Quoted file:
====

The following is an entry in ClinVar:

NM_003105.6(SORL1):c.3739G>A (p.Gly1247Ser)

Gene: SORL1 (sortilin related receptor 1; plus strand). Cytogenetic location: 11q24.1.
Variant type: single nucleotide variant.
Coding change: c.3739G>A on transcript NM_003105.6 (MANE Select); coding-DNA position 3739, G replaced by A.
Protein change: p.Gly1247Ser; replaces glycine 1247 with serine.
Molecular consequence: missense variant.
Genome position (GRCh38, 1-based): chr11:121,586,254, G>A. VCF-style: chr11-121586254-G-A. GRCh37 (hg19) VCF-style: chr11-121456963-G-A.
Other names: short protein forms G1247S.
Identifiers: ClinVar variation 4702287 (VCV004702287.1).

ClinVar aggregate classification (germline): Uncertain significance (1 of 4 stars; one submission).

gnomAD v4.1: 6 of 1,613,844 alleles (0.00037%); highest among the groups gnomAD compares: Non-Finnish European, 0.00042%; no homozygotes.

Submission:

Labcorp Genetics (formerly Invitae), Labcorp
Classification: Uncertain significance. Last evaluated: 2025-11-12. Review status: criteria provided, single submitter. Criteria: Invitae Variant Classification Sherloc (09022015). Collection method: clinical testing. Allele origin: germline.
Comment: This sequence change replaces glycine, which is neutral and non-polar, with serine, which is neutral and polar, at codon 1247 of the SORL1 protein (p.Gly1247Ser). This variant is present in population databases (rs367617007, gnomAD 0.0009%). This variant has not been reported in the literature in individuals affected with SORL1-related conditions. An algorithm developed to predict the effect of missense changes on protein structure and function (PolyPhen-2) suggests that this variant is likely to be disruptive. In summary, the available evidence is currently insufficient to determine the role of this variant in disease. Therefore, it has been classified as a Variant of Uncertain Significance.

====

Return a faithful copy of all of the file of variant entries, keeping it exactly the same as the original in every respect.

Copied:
The following is an entry in ClinVar:

NM_003105.6(SORL1):c.3739G>A (p.Gly1247Ser)

Gene: SORL1 (sortilin related receptor 1; plus strand). Cytogenetic location: 11q24.1.
Variant type: single nucleotide variant.
Coding change: c.3739G>A on transcript NM_003105.6 (MANE Select); coding-DNA position 3739, G replaced by A.
Protein change: p.Gly1247Ser; replaces glycine 1247 with serine.
Molecular consequence: missense variant.
Genome position (GRCh38, 1-based): chr11:121,586,254, G>A. VCF-style: chr11-121586254-G-A. GRCh37 (hg19) VCF-style: chr11-121456963-G-A.
Other names: short protein forms G1247S.
Identifiers: ClinVar variation 4702287 (VCV004702287.1).

ClinVar aggregate classification (germline): Uncertain significance (1 of 4 stars; one submission).

gnomAD v4.1: 6 of 1,613,844 alleles (0.00037%); highest among the groups gnomAD compares: Non-Finnish European, 0.00042%; no homozygotes.

Submission:

Labcorp Genetics (formerly Invitae), Labcorp
Classification: Uncertain significance. Last evaluated: 2025-11-12. Review status: criteria provided, single submitter. Criteria: Invitae Variant Classification Sherloc (09022015). Collection method: clinical testing. Allele origin: germline.
Comment: This sequence change replaces glycine, which is neutral and non-polar, with serine, which is neutral and polar, at codon 1247 of the SORL1 protein (p.Gly1247Ser). This variant is present in population databases (rs367617007, gnomAD 0.0009%). This variant has not been reported in the literature in individuals affected with SORL1-related conditions. An algorithm developed to predict the effect of missense changes on protein structure and function (PolyPhen-2) suggests that this variant is likely to be disruptive. In summary, the available evidence is currently insufficient to determine the role of this variant in disease. Therefore, it has been classified as a Variant of Uncertain Significance.